Loving God, Comfort those who gave their all in service of our country and of those you gave them to love. May each one enjoy life anew with you. Bless also we who continue to serve you, our country and one another with courage, wisdom and love.

©2013 Mary Penich – All Rights Reserved

Trinity Sunday

As a child, I often puzzled over the things I learned about God. I imagined God to be the kindly and caring Creator who appeared in our children’s bible. I still remember the rendering of our benevolent Maker looking lovingly upon Adam and Eve and the menagerie of animals provided to keep them company. My experiences at home confirmed my impressions quite dramatically.

I was only five when my uncle became ill. The 1950s offered no antibiotics to fight pneumonia. The curvature of my uncle’s spine further complicated his condition. As a very young child, Uncle Gee contracted polio which left his body severely bent and compromised his breathing. When he first became ill, we gathered in the living room to say the rosary every night. We prayed for our uncle’s recovery until it became evident that he would not survive. One evening, my mom changed our intention from “a full recovery” to “a happy death.” Because this dear uncle lived with us, his looming loss devastated us. My dad responded by assuring us that all would be well. My dad held us close as he explained that Uncle Gee was going to heaven. My dad insisted that everything in heaven is perfect and that God would make our uncle perfect, too. The pneumonia would be gone and his back would be as straight as can be. When my uncle passed away a few days later, I cried because I would miss him. Still, I knew that all was well. My caring Creator came through for Uncle Gee, just as God would for both my grandpas and my dad who passed away only a few years afterward.

As I grew into a second grader, I continued to puzzle over the things I learned about God. Though I had known about Jesus, I did not consider how Jesus fit into my image of God until the year I received First Communion. I listened carefully to all that Sister taught us about Jesus. When our parish priest visited our classroom to tell us more, I found that Father’s images of Jesus were most tangible. I liked what I heard. The parables Jesus told concurred with the image I had of my kindly and caring Creator God. All that Jesus said and did illustrated the magnitude of God loves for each of us. Young as I was, I found great joy and great consolation in the knowledge that, no matter what I did, God would always love me.

It was on or about my thirteenth birthday when the things which seemed so clear a year or month or day earlier become unexplainably murky. So it happened that I continued to puzzle over the things I learned about God. I realize that the adults around me to whom I had looked for guidance were not the perfect people I thought they were. What was worse, when I looked in the mirror, the sweet little girl I used to see had morphed into someone I hardly recognized. Though my mom continued to be a person of faith and Sister and Father continued to share their wisdom regarding God, I puzzled over my impressions of God all the more. Fortunately, Confirmation approached and becoming an adult Christian became the topic of the year. I had plenty to puzzle over as Sister and Father presented every sort of “what if” scenario. “How would an adult Christian respond?” they asked my classmate and me. In the end, we learned that our choices would grow in difficulty and in importance as we grew older. In the end, we also understood that we did not have to make difficult choices alone. God’s Holy Spirit would inspire and strengthen us, clarifying the situation and sanctifying our very souls until we made our way home to heaven. Once again, I liked what I heard regarding the constancy of God’s love for me.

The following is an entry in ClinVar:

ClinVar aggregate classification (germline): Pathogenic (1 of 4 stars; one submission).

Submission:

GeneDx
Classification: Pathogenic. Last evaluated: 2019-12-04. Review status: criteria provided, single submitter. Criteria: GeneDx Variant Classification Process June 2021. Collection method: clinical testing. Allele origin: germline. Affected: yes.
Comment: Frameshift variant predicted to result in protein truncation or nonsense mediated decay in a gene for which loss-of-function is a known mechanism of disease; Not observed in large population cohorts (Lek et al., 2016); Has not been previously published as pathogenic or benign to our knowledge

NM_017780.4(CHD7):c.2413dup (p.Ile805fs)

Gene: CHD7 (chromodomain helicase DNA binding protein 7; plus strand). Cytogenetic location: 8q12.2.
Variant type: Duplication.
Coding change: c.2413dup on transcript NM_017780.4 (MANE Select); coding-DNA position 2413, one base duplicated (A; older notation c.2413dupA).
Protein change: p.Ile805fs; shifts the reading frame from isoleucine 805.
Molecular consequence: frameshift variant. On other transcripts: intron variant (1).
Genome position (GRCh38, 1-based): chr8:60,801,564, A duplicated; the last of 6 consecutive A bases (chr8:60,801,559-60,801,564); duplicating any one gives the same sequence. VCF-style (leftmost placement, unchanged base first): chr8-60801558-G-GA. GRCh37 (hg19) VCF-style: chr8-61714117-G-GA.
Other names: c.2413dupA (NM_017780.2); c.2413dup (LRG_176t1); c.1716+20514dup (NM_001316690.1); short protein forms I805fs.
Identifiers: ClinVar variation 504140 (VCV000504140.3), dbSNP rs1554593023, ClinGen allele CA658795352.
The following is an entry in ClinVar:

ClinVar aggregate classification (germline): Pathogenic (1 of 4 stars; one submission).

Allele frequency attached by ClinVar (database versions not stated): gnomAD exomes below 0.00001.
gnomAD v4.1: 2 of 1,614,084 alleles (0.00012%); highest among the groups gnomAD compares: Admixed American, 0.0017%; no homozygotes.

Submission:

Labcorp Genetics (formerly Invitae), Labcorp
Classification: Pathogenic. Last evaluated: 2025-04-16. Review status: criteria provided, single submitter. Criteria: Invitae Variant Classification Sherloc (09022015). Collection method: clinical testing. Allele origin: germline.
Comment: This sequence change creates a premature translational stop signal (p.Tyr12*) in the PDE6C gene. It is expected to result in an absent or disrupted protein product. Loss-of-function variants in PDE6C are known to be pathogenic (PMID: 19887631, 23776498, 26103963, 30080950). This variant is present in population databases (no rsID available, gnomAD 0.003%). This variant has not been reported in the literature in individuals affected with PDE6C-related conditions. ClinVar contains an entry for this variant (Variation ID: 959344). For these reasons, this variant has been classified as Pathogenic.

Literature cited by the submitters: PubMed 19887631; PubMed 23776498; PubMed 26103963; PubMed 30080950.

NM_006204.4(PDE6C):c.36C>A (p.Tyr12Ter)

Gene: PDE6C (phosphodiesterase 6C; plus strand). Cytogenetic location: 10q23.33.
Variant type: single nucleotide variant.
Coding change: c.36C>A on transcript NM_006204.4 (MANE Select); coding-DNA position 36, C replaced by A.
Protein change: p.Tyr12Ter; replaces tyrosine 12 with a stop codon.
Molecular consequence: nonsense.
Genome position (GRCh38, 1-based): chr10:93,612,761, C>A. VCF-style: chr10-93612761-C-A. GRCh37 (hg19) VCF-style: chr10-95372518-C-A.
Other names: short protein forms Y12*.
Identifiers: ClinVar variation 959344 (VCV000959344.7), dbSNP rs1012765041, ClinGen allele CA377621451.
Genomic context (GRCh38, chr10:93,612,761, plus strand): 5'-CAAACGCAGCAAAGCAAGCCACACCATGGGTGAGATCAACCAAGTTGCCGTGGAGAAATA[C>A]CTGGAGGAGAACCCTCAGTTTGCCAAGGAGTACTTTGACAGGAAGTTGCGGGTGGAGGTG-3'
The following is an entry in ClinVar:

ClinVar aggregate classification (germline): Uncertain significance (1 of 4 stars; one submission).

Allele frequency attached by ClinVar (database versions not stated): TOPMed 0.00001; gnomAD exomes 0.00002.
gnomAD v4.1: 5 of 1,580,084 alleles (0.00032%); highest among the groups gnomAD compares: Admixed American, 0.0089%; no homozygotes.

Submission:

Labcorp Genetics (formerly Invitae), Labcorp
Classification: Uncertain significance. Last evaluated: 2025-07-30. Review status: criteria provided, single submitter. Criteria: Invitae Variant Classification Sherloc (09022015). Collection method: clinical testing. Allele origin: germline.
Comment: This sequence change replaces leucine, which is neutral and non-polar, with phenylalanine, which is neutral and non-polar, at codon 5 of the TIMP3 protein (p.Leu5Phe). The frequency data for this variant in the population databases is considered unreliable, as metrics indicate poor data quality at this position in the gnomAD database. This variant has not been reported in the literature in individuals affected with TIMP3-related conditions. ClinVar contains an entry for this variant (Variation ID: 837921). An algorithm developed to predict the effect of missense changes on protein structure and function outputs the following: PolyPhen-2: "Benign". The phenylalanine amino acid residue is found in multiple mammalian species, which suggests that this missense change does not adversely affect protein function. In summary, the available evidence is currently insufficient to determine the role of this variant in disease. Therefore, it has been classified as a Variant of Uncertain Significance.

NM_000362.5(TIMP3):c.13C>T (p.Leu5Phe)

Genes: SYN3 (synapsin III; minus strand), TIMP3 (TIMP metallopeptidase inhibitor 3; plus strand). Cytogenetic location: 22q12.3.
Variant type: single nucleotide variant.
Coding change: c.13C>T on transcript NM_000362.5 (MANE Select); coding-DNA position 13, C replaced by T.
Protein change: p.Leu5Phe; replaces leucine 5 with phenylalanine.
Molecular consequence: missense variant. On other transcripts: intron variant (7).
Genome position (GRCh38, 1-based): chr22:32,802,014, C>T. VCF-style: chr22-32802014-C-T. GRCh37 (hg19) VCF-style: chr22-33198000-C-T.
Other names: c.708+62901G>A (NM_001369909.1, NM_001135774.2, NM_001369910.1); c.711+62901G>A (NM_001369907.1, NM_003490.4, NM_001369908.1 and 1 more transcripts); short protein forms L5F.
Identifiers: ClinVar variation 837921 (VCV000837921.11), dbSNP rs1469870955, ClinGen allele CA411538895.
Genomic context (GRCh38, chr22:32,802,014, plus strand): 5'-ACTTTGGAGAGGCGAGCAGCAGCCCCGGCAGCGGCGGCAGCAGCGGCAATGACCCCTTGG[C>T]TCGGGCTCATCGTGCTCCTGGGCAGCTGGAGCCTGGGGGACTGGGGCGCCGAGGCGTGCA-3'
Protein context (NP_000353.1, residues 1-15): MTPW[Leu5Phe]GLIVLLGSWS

This Trinity Sunday, we celebrate the wonder of God. Though my childhood musings cannot begin to explain the Blessed Trinity, they can explain the reasons we rejoice today. Ours is the God of Love revealed in the caring Creator who breathed life into us all. Ours is the God of Love who became one of us to reveal the true happiness found in caring for one another and in opening our hearts to Divine Love. Ours is the God of Love whose Spirit comes in the raging winds and gentle whispers which urge us on to be our best. Ours is the God of Love who loves and cares deeply for each and every one of us.

©2013 Mary Penich – All Rights Reserved

May 25

“Whatever you have done to the very least of my people,
you have done to me.”

From Matthew 25:31-46

I spent moer than two decades of my teaching career with the most reluctant readers in our schools. Part of these children’s problems presented themselves in the form of a complete lack of confidence. Another measure was the result of a lack of exposure. Poor test-taking skills and the negative behavior that came with failure added to the completely mistaken impression that these children simply did not have the ability to learn. I think each of us can offer examples of the far-too-quick learning of the children around us, especially when they hear once and repeat verbatim something that we wish we had never said. Since my students were no exception in this regard, I was certain that they could learn. Each time one of them picked up a book and read fluently for the first time, my heart soared alongside my student’s heart. This is the good news.

The not-so-good news presented itself in those rare students who were extremely difficult to love. These were the children who somehow learned to bully very early on, who knew precisely what to say to disarm any adult within earshot and who insisted that they could not care less that no one in the school looked upon them as a friend. These are the children with whom I worked hardest for years on end and whose whispered “thank you” was my greatest reward.

Interestingly enough, these children taught me that their adult counterparts respond just as positively to the same tender, persistent and loving care.

Dearest Lord, thank you for opening my eyes and allowing me to see your face in my most difficult of your children. Today, help me to do the same with the difficult adults I will encounter. I like your face, Jesus, and I want to see you often!